“We don’t control these things, and it makes you realize how small you are in the world when something like this happens,” Sonoma County Sheriff Rob Giordano said. “I don’t think we understand the level at which it is going to impact lives, and the community will be different.”

Giordano spoke before hundreds of people gathered at a college in Santa Rosa, one of the hardest-hit cities, for a memorial service to honor the lives lost in the deadliest series of wildfires in California history. The fires sparked Oct. 8, eventually forcing 100,000 people to evacuate.

Before a bell rung 42 times to commemorate the dead, Giordano and other officials praised the ordinary and extraordinary acts of heroism by first responders and community members as the firefight raged on for more than a week. Some firefighters worked days on the front line, refusing to take breaks, while sheriff’s dispatchers continued taking calls even as the fire came close to taking out their building.

“The night of Oct. 8, we were all tested,” Santa Rosa fire Chief Tony Gossner said.

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‘Penance’: NC congressman writes to families of dead troops

RALEIGH, N.C. (AP) — On a Sunday morning more than two weeks after four U.S. soldiers were ambushed and killed in Niger, Rep. Walter Jones sat at the desk in his North Carolina office, doing what he’s done more than 11,000 times in 14 years: signing letters to families of the dead troops.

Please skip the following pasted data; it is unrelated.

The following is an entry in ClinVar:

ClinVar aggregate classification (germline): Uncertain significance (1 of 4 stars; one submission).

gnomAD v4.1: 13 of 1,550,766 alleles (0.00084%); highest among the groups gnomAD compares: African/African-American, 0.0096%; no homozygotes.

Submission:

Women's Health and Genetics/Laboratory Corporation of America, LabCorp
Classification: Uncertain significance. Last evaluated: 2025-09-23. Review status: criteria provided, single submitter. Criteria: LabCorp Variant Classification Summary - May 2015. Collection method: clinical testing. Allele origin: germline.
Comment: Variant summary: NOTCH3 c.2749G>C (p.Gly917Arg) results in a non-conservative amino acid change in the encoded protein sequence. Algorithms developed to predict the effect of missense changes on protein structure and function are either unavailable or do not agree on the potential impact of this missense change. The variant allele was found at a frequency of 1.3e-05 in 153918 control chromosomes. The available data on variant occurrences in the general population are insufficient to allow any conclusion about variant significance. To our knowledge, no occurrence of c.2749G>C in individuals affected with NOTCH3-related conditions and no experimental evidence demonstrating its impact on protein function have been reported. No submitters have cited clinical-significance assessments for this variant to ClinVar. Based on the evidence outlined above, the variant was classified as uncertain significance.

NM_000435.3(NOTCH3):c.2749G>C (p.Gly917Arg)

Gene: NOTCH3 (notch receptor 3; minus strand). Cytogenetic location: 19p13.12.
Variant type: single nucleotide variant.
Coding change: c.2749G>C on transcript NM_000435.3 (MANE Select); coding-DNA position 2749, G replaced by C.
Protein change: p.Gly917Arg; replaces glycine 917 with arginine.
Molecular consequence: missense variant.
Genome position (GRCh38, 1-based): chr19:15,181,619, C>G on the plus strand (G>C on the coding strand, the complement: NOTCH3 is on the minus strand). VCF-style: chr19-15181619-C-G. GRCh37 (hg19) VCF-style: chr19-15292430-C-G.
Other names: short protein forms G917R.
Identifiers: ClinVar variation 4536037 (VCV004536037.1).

“My heart aches as I write this letter for I realize you are suffering a great loss,” the letter begins.

It’s a form letter, but the Republican congressman signs each one personally — penance, he says, for voting yes for the Iraq war in 2002.

“For me, it’s a sacred responsibility that I have to communicate my condolences to a family,” Jones said in a telephone interview. “And it’s very special to me because it goes back to my regretting that I voted to go into the Iraq war.”

While President Donald Trump and his staff feuded publicly this month with a congresswoman and the pregnant widow of a soldier killed Oct. 4 in Niger, Jones was quietly continuing his letter writing.

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Their caliphate in ruins, IS militants melt into the desert